Beto's Gun Ban Not Sitting Well With Rural Voters

You know things aren’t going great for Robert Francis “Beto” O’Rourke and his gubernatorial campaign when even a friendly press outlet like the Los Angeles Times comes out to cover the candidate first-hand and ends up coughing up this hairball of a headline:


Can Beto O’Rourke show Democrats how to lose less badly in rural America?

The answer, at least as I read the on-the-ground reporting from theTimes, is “probably not.” And the biggest reason for O’Rourke’s continued woes among rural voters is clearly his desire to ban the most commonly-sold rifle in the United States and to criminalize the possession of all AR-15s and other modern sporting rifles.

The issue is unavoidable even when O’Rourke is meeting with the dwindling number of rural voters who identify as Democrats, like the dozen or so residents of Comanche County, Texas who recently joined O”Rourke for a roundtable at a local cafe.

Three years ago, “Beto was a populist outsider. Now he’s an identified Democrat. Worse that that, he’s a liberal progressive Democrat,” said Jeff Roe, a Republican strategist who worked on the Cruz campaign. “Some can stomach a Democrat in Texas if it’s a moderate, bipartisan person. But he’s not that.”

In Comanche County, that perception fed from, as one roundtable participant succinctly said, “the gun issue.” In 2019, not long after 23 people were gunned down in a Walmart in his hometown of El Paso, O’Rourke called for mandatory buybacks of certain semi-automatic rifles.

“Hell yes, we’re going to take your AR-15, your AK-47,” O’Rourke said at the time.

The Democrats at the roundtable pressed O’Rourke to clarify — did he want to take away ALL guns? O’Rourke assured them his stance only applied to “weapons of war” and assured them of his respect for the Second Amendment and responsible gun ownership. But he acknowledged he needed to make that distinction clearer.


Now, I’m not trying to give O’Rourke some free advice on how to pull the wool over the eyes of Texas voters, and frankly, if he thinks that all he has to do is be more clear and direct about his positions on gun ownership, I’m more than happy to offer words of encouragement. But I don’t think that’s going to fix the problem that he faces with rural voters, which are far more about his positions on gun ownership and the Second Amendment than his messaging.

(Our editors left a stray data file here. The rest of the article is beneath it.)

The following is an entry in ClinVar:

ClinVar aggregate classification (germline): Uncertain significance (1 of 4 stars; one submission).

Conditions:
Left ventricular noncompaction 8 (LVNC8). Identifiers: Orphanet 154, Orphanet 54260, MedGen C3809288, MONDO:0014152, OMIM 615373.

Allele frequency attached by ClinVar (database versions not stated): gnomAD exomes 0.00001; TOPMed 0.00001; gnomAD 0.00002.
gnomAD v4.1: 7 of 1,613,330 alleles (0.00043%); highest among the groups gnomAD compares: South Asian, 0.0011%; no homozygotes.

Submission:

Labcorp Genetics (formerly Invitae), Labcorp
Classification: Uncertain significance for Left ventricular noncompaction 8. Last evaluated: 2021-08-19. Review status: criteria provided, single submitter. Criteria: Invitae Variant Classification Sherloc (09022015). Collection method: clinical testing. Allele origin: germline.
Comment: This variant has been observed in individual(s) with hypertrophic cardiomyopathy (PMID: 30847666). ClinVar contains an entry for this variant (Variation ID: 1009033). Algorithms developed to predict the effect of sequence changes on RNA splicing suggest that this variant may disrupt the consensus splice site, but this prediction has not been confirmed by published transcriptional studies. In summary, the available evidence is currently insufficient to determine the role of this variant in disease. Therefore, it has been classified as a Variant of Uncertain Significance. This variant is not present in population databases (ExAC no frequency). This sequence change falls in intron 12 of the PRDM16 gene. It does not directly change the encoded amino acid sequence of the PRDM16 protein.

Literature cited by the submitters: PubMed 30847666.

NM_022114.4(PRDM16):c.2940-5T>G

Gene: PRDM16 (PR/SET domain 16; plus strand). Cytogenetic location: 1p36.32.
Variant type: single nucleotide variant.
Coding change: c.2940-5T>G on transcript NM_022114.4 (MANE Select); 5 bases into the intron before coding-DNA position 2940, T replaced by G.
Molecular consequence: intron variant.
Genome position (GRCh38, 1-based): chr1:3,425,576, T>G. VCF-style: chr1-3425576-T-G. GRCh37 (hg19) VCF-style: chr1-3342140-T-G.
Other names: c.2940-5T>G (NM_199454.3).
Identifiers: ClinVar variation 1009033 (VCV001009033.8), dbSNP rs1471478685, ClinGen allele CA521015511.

O’Rourke says, for instance, that he respects the Second Amendment. How so? We know that O’Rourke wants to ban semi-automatic firearms. We know he despises the states’ new Constitutional Carry law. He backs universal background checks and red flag laws. For someone who supposedly respects the Second Amendment, I’ve never actually seen or heard Robert Francis “Beto” O’Rourke ever declare that a particular gun control proposal goes too far. You’d think someone who professes respect for the Second Amendment would have run across at least one gun control law they don’t like, but for O’Rourke it appears the only gun control laws he doesn’t like are the ones that don’t go far enough to curtail the exercise of a fundamental right.


Which brings us to the biggest problem O’Rourke faces in trying to reinvent himself or downplay his hostility towards the right to keep and bear arms; it’s so patently fake. As one lonely Comanche County Democrat told the Los Angeles Times, “it’s God and guns in this part of the world.” Beto’s problem is that neither organized religion or the right to bear arms play a big role in his life.

O’Rourke no longer owns a gun, but he grew up around them in West Texas. He told me his father, Pat, kept a handgun in his sock drawer and an inherited “arsenal” of handguns, shotguns and rifles in a basement closet. O’Rourke used to take a .22-caliber rifle into the desert to shoot bottles and cans, and he has gone hunting with friends.

Early in his near-miss Senate run against Ted Cruz last year, a friend advised O’Rourke to “make sure that you’re seen in church every Sunday, make sure that they get a picture of you wearing boots and carrying a gun around,” O’Rourke said. “And I was just like, you know what, none of that is me. I don’t go to church every Sunday. I don’t carry a gun. I don’t have a gun.”

Since that 2019 POLITICO profile, O’Rourke’s demonstrated a willingness to hang out with faith leaders (at least those who are fellow Democrats), so who knows, maybe we’ll be treated to a O’Rourke campaign appearance at a gun range between now and Election Day next year. Personally, I’d love to see it if only for the entertainment value, but I’m not holding my breath. O’Rourke may mouth platitudes about respecting and supporting gun owners and the Second Amendment, but his contempt for the right to keep and bear arms and the Texans who find it important still comes through loud and clear.


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